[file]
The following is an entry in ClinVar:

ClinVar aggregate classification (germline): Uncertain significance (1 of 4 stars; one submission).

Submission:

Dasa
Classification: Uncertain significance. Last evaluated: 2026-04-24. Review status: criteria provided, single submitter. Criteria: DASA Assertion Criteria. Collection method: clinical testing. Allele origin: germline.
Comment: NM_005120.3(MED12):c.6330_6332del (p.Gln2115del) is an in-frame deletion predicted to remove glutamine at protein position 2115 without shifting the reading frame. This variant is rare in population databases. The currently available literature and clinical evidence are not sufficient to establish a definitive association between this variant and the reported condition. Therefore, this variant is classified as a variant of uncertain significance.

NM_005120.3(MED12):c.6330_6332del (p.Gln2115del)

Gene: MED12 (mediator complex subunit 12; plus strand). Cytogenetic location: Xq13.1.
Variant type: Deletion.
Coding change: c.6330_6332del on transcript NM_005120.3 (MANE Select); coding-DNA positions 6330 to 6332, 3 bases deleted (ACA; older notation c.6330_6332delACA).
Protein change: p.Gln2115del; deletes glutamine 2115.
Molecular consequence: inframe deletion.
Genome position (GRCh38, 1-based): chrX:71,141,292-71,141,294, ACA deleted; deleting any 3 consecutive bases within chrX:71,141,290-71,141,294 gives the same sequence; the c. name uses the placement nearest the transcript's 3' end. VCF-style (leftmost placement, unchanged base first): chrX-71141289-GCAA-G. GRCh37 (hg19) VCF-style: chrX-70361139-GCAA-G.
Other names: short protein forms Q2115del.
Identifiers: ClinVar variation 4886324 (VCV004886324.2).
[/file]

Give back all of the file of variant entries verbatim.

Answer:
The following is an entry in ClinVar:

ClinVar aggregate classification (germline): Uncertain significance (1 of 4 stars; one submission).

Submission:

Dasa
Classification: Uncertain significance. Last evaluated: 2026-04-24. Review status: criteria provided, single submitter. Criteria: DASA Assertion Criteria. Collection method: clinical testing. Allele origin: germline.
Comment: NM_005120.3(MED12):c.6330_6332del (p.Gln2115del) is an in-frame deletion predicted to remove glutamine at protein position 2115 without shifting the reading frame. This variant is rare in population databases. The currently available literature and clinical evidence are not sufficient to establish a definitive association between this variant and the reported condition. Therefore, this variant is classified as a variant of uncertain significance.

NM_005120.3(MED12):c.6330_6332del (p.Gln2115del)

Gene: MED12 (mediator complex subunit 12; plus strand). Cytogenetic location: Xq13.1.
Variant type: Deletion.
Coding change: c.6330_6332del on transcript NM_005120.3 (MANE Select); coding-DNA positions 6330 to 6332, 3 bases deleted (ACA; older notation c.6330_6332delACA).
Protein change: p.Gln2115del; deletes glutamine 2115.
Molecular consequence: inframe deletion.
Genome position (GRCh38, 1-based): chrX:71,141,292-71,141,294, ACA deleted; deleting any 3 consecutive bases within chrX:71,141,290-71,141,294 gives the same sequence; the c. name uses the placement nearest the transcript's 3' end. VCF-style (leftmost placement, unchanged base first): chrX-71141289-GCAA-G. GRCh37 (hg19) VCF-style: chrX-70361139-GCAA-G.
Other names: short protein forms Q2115del.
Identifiers: ClinVar variation 4886324 (VCV004886324.2).